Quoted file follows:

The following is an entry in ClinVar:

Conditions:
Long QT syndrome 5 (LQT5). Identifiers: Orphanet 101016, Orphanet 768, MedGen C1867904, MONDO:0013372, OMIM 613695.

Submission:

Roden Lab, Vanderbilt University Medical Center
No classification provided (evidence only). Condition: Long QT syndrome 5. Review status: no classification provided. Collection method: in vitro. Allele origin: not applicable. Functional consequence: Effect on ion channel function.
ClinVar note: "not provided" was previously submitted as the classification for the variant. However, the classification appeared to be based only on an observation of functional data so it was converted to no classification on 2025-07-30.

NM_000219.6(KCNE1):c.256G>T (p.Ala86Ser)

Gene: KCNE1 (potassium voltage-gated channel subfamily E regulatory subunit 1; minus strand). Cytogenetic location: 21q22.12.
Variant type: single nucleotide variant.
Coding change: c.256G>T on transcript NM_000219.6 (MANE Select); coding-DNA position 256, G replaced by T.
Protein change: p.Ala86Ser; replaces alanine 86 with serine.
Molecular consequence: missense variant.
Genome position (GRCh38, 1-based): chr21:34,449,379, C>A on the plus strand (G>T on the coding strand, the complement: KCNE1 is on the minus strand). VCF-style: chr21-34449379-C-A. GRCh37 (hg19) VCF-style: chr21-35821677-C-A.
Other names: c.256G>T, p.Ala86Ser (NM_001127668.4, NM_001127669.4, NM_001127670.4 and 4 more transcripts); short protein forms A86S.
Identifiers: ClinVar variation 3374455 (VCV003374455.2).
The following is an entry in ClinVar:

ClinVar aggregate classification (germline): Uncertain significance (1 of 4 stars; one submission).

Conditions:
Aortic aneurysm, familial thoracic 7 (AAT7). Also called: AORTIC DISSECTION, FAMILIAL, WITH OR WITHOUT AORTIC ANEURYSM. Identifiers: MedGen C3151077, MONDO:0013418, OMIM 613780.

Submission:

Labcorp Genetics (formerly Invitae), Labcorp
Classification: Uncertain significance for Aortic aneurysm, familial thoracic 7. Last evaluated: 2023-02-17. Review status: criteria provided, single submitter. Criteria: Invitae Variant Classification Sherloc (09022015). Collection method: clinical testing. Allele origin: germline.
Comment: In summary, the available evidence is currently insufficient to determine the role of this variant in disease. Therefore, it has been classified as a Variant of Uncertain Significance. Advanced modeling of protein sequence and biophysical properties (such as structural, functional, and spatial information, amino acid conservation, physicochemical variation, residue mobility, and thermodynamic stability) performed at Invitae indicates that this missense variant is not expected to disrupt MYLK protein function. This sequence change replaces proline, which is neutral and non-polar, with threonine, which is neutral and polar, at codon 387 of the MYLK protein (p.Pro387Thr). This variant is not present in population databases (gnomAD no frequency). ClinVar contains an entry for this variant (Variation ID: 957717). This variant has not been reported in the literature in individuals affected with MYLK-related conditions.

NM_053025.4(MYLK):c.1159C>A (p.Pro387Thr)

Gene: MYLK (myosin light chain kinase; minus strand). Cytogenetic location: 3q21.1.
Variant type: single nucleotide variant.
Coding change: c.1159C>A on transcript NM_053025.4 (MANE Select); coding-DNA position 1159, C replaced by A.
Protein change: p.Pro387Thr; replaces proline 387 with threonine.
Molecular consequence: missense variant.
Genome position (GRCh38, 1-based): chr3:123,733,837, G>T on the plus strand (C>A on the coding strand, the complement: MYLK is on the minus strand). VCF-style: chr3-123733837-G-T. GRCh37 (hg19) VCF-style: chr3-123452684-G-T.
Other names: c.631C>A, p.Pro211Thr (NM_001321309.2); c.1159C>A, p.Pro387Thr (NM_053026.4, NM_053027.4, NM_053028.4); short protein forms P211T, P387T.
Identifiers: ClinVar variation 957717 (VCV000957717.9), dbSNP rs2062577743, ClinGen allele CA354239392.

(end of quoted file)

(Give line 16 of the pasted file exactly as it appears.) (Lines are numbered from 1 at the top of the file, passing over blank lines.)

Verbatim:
Identifiers: ClinVar variation 3374455 (VCV003374455.2).